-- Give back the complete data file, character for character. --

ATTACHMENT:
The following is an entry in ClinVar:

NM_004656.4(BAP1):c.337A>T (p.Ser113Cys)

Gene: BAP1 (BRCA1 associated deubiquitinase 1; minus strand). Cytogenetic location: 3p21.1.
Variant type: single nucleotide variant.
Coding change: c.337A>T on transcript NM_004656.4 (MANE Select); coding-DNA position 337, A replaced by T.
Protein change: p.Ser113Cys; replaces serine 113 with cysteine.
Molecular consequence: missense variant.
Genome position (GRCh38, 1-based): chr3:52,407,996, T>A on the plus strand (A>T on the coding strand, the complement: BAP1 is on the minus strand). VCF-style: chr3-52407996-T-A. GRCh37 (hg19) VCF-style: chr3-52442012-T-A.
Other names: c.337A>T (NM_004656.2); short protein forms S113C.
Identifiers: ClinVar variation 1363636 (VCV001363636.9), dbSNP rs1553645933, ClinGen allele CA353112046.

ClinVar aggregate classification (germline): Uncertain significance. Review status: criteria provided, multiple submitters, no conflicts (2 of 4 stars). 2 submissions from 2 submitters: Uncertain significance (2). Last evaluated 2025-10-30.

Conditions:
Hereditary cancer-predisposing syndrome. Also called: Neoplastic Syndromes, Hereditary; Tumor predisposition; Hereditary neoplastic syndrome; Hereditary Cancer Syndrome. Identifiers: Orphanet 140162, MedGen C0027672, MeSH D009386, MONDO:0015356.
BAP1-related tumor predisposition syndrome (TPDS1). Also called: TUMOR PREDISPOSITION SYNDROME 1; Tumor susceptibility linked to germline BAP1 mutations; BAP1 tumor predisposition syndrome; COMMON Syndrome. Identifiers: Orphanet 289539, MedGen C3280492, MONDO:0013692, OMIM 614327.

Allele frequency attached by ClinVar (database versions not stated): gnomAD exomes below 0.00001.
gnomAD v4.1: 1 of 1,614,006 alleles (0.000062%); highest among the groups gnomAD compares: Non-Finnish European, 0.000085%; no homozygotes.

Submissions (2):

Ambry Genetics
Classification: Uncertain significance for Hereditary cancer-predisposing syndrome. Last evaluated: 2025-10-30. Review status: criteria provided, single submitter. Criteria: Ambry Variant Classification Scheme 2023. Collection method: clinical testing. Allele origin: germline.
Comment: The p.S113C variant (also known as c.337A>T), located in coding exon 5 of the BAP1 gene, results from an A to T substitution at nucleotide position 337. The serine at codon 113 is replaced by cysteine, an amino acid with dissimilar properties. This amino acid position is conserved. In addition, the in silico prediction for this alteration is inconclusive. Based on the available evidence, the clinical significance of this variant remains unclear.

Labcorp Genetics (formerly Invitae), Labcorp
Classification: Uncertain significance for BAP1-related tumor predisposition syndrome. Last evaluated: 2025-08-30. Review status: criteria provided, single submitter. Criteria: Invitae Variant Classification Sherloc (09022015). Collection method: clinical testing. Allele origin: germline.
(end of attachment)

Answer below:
The following is an entry in ClinVar:

NM_004656.4(BAP1):c.337A>T (p.Ser113Cys)

Gene: BAP1 (BRCA1 associated deubiquitinase 1; minus strand). Cytogenetic location: 3p21.1.
Variant type: single nucleotide variant.
Coding change: c.337A>T on transcript NM_004656.4 (MANE Select); coding-DNA position 337, A replaced by T.
Protein change: p.Ser113Cys; replaces serine 113 with cysteine.
Molecular consequence: missense variant.
Genome position (GRCh38, 1-based): chr3:52,407,996, T>A on the plus strand (A>T on the coding strand, the complement: BAP1 is on the minus strand). VCF-style: chr3-52407996-T-A. GRCh37 (hg19) VCF-style: chr3-52442012-T-A.
Other names: c.337A>T (NM_004656.2); short protein forms S113C.
Identifiers: ClinVar variation 1363636 (VCV001363636.9), dbSNP rs1553645933, ClinGen allele CA353112046.

ClinVar aggregate classification (germline): Uncertain significance. Review status: criteria provided, multiple submitters, no conflicts (2 of 4 stars). 2 submissions from 2 submitters: Uncertain significance (2). Last evaluated 2025-10-30.

Conditions:
Hereditary cancer-predisposing syndrome. Also called: Neoplastic Syndromes, Hereditary; Tumor predisposition; Hereditary neoplastic syndrome; Hereditary Cancer Syndrome. Identifiers: Orphanet 140162, MedGen C0027672, MeSH D009386, MONDO:0015356.
BAP1-related tumor predisposition syndrome (TPDS1). Also called: TUMOR PREDISPOSITION SYNDROME 1; Tumor susceptibility linked to germline BAP1 mutations; BAP1 tumor predisposition syndrome; COMMON Syndrome. Identifiers: Orphanet 289539, MedGen C3280492, MONDO:0013692, OMIM 614327.

Allele frequency attached by ClinVar (database versions not stated): gnomAD exomes below 0.00001.
gnomAD v4.1: 1 of 1,614,006 alleles (0.000062%); highest among the groups gnomAD compares: Non-Finnish European, 0.000085%; no homozygotes.

Submissions (2):

Ambry Genetics
Classification: Uncertain significance for Hereditary cancer-predisposing syndrome. Last evaluated: 2025-10-30. Review status: criteria provided, single submitter. Criteria: Ambry Variant Classification Scheme 2023. Collection method: clinical testing. Allele origin: germline.
Comment: The p.S113C variant (also known as c.337A>T), located in coding exon 5 of the BAP1 gene, results from an A to T substitution at nucleotide position 337. The serine at codon 113 is replaced by cysteine, an amino acid with dissimilar properties. This amino acid position is conserved. In addition, the in silico prediction for this alteration is inconclusive. Based on the available evidence, the clinical significance of this variant remains unclear.

Labcorp Genetics (formerly Invitae), Labcorp
Classification: Uncertain significance for BAP1-related tumor predisposition syndrome. Last evaluated: 2025-08-30. Review status: criteria provided, single submitter. Criteria: Invitae Variant Classification Sherloc (09022015). Collection method: clinical testing. Allele origin: germline.